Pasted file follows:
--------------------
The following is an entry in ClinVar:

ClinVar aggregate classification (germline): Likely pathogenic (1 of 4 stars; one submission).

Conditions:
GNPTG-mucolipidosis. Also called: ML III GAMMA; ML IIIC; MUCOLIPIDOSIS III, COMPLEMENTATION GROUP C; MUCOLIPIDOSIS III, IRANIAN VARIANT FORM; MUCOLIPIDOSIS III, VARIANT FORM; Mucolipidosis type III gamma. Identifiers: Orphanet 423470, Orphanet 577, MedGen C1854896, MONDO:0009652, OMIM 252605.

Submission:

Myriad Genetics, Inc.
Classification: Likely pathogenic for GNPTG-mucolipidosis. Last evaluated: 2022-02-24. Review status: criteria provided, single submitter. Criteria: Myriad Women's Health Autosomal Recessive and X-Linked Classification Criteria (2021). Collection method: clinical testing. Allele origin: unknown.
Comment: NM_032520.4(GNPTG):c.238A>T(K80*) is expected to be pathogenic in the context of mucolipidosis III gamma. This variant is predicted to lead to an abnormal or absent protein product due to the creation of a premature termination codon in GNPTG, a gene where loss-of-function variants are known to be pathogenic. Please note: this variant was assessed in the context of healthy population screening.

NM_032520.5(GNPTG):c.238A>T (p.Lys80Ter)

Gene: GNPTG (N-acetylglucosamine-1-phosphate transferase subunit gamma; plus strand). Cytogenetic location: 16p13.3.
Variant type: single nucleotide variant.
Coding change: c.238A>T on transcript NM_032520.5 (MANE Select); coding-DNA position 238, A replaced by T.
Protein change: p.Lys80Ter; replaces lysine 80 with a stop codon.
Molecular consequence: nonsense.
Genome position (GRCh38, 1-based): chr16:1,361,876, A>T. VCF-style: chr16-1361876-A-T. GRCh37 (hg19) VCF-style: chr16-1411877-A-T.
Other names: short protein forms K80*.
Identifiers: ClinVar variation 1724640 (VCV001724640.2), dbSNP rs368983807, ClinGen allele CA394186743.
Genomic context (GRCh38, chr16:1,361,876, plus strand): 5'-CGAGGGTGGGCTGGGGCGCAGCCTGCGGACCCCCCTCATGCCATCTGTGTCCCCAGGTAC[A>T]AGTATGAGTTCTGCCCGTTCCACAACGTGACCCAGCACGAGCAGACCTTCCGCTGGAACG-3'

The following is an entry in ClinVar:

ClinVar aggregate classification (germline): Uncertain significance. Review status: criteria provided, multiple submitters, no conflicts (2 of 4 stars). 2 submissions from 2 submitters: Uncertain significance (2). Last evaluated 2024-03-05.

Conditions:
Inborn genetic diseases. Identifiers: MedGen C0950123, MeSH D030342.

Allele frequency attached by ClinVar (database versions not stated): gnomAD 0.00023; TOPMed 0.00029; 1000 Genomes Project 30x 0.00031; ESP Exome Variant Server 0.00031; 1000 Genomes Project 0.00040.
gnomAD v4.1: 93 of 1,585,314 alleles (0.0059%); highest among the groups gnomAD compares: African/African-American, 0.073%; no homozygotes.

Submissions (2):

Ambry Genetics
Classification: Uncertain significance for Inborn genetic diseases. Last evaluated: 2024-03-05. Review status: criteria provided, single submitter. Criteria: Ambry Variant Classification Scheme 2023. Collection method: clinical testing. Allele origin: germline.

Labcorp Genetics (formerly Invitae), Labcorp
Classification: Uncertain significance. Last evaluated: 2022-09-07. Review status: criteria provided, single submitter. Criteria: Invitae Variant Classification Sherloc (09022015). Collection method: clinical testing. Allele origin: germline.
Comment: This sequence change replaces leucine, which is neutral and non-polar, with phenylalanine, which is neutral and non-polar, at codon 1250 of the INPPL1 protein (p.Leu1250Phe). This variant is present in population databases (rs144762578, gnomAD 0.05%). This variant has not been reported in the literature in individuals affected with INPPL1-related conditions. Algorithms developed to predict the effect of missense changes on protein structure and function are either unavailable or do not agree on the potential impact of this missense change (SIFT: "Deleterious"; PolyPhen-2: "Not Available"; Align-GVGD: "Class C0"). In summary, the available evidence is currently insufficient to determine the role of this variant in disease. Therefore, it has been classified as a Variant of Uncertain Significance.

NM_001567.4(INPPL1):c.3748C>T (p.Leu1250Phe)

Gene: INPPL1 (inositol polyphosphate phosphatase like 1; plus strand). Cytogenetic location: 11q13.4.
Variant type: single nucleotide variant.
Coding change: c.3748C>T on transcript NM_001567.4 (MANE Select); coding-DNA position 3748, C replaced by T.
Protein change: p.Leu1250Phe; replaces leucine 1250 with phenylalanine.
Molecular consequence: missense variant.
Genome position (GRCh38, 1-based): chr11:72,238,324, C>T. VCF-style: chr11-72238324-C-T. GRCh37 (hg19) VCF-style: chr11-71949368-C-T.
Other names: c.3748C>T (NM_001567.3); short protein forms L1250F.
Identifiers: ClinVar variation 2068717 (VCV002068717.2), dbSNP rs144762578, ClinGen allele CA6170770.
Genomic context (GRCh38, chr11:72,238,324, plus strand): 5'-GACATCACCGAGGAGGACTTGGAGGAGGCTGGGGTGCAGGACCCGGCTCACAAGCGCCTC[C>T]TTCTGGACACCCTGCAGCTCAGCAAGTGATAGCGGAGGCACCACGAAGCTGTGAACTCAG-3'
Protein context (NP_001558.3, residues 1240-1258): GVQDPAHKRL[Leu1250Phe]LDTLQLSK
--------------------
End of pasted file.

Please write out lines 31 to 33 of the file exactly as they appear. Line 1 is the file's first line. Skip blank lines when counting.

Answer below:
NM_001567.4(INPPL1):c.3748C>T (p.Leu1250Phe)

Gene: INPPL1 (inositol polyphosphate phosphatase like 1; plus strand). Cytogenetic location: 11q13.4.
Variant type: single nucleotide variant.